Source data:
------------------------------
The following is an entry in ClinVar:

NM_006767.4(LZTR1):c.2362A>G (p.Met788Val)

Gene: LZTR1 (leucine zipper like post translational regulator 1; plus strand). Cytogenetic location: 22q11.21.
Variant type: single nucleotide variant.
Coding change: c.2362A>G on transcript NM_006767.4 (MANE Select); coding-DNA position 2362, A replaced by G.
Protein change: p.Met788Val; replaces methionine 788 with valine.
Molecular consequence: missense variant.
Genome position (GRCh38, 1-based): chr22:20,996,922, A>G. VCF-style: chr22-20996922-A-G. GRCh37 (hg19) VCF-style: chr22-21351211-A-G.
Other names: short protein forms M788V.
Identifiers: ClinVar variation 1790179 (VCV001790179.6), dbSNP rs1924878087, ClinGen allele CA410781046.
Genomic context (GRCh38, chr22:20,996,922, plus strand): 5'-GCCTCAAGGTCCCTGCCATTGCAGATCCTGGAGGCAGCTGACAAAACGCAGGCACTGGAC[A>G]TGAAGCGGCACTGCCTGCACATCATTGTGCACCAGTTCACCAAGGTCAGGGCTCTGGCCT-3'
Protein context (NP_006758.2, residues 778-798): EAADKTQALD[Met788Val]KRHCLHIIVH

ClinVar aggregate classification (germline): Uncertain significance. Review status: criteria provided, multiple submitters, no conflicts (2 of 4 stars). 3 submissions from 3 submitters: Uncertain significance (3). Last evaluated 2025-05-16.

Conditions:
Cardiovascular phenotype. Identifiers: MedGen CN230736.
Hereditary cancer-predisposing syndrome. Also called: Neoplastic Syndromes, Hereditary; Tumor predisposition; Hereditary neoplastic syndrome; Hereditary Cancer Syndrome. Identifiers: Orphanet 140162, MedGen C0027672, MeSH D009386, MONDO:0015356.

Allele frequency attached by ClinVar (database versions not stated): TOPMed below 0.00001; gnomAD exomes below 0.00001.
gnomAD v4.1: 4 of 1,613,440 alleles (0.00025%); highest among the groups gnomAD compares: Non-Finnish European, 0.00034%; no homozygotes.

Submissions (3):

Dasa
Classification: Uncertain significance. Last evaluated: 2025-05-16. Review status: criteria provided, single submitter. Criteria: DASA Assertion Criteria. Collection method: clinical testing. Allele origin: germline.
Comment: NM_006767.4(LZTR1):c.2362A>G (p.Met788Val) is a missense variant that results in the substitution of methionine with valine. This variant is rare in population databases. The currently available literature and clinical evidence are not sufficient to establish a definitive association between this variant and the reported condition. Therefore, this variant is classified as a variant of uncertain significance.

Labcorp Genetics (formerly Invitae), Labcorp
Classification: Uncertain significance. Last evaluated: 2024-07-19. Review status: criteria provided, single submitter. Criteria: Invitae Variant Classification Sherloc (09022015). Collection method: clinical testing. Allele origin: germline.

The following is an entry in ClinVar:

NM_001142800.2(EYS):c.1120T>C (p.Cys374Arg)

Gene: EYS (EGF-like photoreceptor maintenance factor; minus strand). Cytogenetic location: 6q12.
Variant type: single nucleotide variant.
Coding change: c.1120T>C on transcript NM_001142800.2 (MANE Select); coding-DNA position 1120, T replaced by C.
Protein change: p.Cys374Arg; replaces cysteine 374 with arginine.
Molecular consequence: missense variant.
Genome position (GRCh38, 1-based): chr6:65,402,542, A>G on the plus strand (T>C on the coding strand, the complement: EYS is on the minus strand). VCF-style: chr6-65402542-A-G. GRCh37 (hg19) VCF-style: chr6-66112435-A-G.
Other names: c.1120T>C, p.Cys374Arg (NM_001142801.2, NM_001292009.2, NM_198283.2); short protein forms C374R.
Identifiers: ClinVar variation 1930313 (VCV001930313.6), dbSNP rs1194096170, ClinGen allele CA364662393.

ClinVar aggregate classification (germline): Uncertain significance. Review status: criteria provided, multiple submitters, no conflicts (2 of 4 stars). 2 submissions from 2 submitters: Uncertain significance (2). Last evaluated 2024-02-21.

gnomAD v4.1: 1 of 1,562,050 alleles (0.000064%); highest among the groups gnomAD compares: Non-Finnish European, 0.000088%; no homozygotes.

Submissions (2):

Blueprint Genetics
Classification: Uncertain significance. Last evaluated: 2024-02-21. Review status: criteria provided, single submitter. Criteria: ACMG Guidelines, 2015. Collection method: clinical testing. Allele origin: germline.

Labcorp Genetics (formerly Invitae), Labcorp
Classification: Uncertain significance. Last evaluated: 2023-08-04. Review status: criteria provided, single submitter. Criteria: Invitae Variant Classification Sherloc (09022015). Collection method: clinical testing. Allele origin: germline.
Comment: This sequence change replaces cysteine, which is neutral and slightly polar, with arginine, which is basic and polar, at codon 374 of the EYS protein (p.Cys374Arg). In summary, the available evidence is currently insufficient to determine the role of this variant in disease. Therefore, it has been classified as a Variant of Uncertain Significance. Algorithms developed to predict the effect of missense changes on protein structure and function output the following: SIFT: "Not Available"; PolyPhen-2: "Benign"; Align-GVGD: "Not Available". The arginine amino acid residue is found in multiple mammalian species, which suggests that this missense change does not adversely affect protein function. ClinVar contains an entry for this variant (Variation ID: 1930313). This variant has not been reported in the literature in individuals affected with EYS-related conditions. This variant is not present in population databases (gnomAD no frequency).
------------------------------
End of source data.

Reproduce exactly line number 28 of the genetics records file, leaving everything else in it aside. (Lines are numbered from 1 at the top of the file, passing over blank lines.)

Variant type: single nucleotide variant.